Google Confirms 40,000 Nation-State Cyber Attack Warnings Issued
Google’s Threat Analysis Group (TAG) is tasked with protecting the company, and those who use its services, against nation-state hacking attacks. One way it does this is by warning Google account holders if TAG has detected targeted activity from such threat actors. Across 2019, Google issued 40,000 of these warnings according to a new report from TAG security engineering manager, Toni Gidwani. And that, dear reader, is actually better news than you might think. The figures for 2018 were 25% higher, and Gidwani puts the drop down to Google protections disrupting the hacking activity. “Attackers’ efforts have been slowed down, and they’re more deliberate in their attempts,” Gidwani said, “meaning attempts are happening less frequently as attackers adapt.”
The evolution of nation-state hacking methods
While TAG might not be able to stop opportunistic hackers from tricking thousands into downloading dangerous fake Chrome updates, it can and does protect Google account holders from evolving nation-state hacker targeting. The methods by which these state-sponsored and advanced threat actors adapt are as interesting as they are worrying to note.
A TAG analysis of the phishing attempts used to initiate a targeted attack shows that especially as far as Iran and North Korea are concerned, impersonating journalists is becoming the order of the day. This comes with a double-whammy payload for nation-state attackers, whose motivation is often very different from your run of the mill cyber-criminal hacker.
Firstly, by setting up accounts purporting to belong to a reporter, the attackers can spread disinformation by seeding fake stories that get picked up by news outlets. The second part of the payload whammy involves using a phony journalist account to build email and social media relationships with both other journalists and “expert commentators” who are often well-connected in government policy terms. Most nation-state hackers are in this for the long haul and will happily spend extended periods doing the essential donkey work before launching their actual attack. After some time, once that trust has been established, the threat actors can launch the attack by, commonly, dropping a malicious attachment that will likely be opened as a result.
Foreign policy experts at greater risk
Gidwani warns that foreign policy experts are regularly in the crosshairs as their research can be valuable, as can their connections to other potential targets of future campaigns. Unsurprisingly, the TAG analysis also reveals that these threat actors were particularly persistent. I say this comes as no surprise as the Advanced Persistent Threat (APT) classification is most often applied to nation-state groups. Google reports that 20% of the accounts that were warned of such attack targeting received multiple such warnings.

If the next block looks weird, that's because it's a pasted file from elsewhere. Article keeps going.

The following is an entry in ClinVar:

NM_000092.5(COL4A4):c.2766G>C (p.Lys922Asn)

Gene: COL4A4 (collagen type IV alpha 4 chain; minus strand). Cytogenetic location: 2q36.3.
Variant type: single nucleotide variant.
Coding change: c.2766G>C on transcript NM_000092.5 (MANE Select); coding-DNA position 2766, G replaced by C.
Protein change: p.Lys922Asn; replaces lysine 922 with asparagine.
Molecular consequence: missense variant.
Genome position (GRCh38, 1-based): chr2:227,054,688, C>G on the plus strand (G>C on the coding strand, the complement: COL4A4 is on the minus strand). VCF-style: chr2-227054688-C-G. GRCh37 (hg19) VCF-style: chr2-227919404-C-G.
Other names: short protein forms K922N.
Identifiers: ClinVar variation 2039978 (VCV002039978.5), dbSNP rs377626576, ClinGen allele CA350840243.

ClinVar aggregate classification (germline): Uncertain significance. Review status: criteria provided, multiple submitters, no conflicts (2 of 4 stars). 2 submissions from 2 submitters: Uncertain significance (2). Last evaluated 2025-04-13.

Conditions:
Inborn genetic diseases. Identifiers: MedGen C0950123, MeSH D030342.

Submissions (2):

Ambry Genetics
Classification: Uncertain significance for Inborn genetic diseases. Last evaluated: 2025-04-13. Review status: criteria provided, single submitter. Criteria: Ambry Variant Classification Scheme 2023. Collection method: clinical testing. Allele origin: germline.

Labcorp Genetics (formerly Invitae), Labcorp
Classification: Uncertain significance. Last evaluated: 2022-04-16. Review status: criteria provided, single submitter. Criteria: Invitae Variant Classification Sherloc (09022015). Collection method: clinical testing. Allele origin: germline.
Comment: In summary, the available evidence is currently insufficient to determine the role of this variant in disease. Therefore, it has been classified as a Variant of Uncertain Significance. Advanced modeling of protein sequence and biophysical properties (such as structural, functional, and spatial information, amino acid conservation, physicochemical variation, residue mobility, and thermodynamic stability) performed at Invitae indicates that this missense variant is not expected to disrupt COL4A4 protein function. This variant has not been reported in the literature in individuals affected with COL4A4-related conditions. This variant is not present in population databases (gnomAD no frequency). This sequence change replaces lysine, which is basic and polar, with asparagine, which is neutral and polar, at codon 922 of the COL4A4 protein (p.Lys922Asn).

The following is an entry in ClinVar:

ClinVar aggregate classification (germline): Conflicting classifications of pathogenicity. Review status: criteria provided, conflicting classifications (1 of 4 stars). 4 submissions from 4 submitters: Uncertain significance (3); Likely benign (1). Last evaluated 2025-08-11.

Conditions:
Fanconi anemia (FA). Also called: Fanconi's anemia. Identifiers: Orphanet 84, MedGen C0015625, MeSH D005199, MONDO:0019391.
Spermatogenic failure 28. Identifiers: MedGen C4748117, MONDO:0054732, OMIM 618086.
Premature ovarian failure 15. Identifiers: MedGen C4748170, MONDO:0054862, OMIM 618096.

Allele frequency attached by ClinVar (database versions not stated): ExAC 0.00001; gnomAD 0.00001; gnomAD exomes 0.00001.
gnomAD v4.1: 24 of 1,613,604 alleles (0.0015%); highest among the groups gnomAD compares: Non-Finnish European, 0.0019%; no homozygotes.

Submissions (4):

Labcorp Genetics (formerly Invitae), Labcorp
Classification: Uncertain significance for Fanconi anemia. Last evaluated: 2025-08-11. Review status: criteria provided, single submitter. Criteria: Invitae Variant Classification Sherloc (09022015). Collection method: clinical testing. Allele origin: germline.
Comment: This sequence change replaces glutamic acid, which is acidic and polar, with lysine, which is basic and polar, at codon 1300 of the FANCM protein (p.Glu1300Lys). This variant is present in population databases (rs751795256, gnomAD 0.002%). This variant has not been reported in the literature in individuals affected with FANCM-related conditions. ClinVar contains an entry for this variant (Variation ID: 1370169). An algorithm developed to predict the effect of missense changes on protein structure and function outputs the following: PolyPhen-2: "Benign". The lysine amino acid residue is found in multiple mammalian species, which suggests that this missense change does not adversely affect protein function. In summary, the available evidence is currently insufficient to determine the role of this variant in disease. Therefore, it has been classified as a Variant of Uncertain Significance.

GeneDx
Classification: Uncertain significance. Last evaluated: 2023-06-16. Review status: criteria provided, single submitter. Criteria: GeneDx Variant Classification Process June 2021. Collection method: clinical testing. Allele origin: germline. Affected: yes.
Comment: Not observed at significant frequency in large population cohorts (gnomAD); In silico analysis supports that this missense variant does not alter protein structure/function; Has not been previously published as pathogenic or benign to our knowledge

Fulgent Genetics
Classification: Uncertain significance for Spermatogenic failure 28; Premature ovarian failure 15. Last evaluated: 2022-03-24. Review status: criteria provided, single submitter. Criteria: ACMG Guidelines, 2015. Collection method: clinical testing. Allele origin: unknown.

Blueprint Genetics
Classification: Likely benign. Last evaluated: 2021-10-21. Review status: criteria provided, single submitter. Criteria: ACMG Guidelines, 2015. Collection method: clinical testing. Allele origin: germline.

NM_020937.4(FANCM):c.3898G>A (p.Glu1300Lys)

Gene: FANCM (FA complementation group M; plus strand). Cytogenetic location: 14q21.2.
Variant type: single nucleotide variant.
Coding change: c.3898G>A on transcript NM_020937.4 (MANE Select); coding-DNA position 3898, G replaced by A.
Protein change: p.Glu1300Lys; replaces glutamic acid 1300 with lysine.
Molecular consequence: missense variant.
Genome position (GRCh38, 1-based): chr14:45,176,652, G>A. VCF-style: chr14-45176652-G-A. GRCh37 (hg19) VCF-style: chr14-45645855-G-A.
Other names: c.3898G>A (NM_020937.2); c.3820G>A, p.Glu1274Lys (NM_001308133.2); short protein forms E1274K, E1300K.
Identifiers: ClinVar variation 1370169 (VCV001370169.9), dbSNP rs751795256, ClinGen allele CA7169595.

Google Advanced Protection Program
A pleasant surprise, however, comes in the revelation that none of those who have signed up to Google’s Advanced Protection Program (APP) are known to have been successfully attacked. This being the case even if they have been targeted multiple times. As someone who has enrolled in this program myself, it’s good to know that the additional account protections this provides to those at the highest risk of attack are working. Other protections that include mandatory two-factor verification using a physical security key, or the key built-into a smartphone running Android 7+ or iOS 10+, and only allowing Google and a handful of third-party apps access to emails and Google Drive files. Even SIM-swapping, a favored account takeover attack methodology, is covered by the APP as there are extra steps involved in the account recovery process to verify identity.
Tracking down the zero-day vulnerability threat
And then are the zero-day vulnerabilities which TAG attempts to track down as they are so treasured by state-sponsored hackers. “When we find an attack that takes advantage of a zero-day vulnerability,” Gidwani said, “We report the vulnerability to the vendor and give them seven days to patch or produce an advisory, or we release an advisory ourselves.” In 2019, TAG identified zero-days impacting Android, Chrome, iOS, Internet Explorer and Windows. The most recent being Internet Explorer, which I reported on back in January after the U.S. Government issued a warning about the risk to users. Apparently, one single threat actor was found to be hoarding zero-days by TAG, five in all. Given the scarcity and value of a single zero-day, this is quite remarkable in and of itself. The U.S. and Israeli state-sponsored attack on the Iranian Natanz nuclear plant in 2010, deploying the now-infamous Stuxnet worm, employed four zero-days and that was an unprecedented number at the time. It remains pretty special a decade on, truth be told, so whoever was using five in attacks against North Korean, or individuals connected with North Korea, targets must have been very motivated indeed.
TAG is coming for the COVID-19 scammers next
The TAG report concludes with a warning for nation-state hackers: “Our Threat Analyst Group will continue to identify bad actors and share relevant information with others in the industry. Our goal is to bring awareness to these issues to protect you and fight bad actors to prevent future attacks.” And what is TAG working on next? Details of those attackers using COVID-19 lures during this global health emergency.
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